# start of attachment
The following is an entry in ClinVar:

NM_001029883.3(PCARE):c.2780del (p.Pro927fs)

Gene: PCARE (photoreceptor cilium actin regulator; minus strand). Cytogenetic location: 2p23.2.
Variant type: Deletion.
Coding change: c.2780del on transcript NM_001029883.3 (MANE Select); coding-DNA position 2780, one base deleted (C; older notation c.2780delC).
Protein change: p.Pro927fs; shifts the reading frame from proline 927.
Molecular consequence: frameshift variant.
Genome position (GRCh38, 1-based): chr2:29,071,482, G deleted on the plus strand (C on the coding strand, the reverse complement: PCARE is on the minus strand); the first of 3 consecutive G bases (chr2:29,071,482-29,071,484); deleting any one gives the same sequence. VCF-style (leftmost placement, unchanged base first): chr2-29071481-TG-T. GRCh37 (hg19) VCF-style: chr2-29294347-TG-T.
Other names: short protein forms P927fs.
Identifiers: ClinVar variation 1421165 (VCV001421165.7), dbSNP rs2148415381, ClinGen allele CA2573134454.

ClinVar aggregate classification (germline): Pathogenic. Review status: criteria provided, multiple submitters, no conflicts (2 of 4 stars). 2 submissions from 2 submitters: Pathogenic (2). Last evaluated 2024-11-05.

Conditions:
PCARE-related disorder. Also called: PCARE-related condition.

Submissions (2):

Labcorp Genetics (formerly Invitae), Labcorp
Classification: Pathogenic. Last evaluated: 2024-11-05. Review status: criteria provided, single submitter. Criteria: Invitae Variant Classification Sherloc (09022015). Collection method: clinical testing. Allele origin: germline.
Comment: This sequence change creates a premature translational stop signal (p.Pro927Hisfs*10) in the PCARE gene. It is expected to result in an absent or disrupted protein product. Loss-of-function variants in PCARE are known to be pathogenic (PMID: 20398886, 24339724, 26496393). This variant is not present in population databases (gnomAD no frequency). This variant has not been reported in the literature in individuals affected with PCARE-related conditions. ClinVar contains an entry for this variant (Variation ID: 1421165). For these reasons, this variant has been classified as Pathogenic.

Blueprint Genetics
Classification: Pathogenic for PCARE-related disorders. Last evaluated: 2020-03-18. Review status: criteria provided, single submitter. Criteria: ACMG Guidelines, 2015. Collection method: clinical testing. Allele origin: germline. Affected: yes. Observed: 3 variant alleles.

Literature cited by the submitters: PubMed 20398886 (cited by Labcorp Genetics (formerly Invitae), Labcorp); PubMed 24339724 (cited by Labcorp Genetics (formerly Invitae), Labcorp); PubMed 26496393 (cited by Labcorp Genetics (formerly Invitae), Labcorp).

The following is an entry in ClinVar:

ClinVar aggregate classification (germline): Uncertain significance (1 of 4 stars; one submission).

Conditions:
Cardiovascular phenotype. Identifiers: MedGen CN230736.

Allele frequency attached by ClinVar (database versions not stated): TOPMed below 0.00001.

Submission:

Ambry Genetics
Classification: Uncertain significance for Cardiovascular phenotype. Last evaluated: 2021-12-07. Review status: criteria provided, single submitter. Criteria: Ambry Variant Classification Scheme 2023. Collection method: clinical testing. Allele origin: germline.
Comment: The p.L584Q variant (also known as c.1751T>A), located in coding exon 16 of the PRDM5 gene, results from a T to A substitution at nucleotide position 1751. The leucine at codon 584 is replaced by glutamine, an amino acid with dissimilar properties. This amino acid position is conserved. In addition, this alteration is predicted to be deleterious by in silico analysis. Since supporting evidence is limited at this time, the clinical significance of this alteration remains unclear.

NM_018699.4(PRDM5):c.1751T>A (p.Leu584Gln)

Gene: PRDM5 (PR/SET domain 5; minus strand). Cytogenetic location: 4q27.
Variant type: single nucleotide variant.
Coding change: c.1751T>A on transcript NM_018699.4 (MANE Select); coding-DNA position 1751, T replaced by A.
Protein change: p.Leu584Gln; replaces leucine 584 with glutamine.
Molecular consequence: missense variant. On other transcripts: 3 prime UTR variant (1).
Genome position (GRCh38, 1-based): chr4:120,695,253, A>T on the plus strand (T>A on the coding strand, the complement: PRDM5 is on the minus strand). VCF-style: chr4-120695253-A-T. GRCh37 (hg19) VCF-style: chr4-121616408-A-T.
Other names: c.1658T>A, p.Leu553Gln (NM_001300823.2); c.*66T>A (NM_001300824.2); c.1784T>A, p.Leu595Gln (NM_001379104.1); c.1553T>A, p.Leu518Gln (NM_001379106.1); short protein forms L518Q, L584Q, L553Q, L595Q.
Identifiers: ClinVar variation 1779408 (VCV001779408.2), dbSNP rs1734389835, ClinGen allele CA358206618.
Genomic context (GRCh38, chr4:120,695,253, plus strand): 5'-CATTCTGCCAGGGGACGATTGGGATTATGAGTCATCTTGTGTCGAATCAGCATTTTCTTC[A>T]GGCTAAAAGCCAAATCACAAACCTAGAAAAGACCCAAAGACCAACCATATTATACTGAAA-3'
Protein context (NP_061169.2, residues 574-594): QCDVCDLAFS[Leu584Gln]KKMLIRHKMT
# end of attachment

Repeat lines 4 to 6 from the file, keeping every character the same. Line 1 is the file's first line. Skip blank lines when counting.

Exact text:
Variant type: Deletion.
Coding change: c.2780del on transcript NM_001029883.3 (MANE Select); coding-DNA position 2780, one base deleted (C; older notation c.2780delC).
Protein change: p.Pro927fs; shifts the reading frame from proline 927.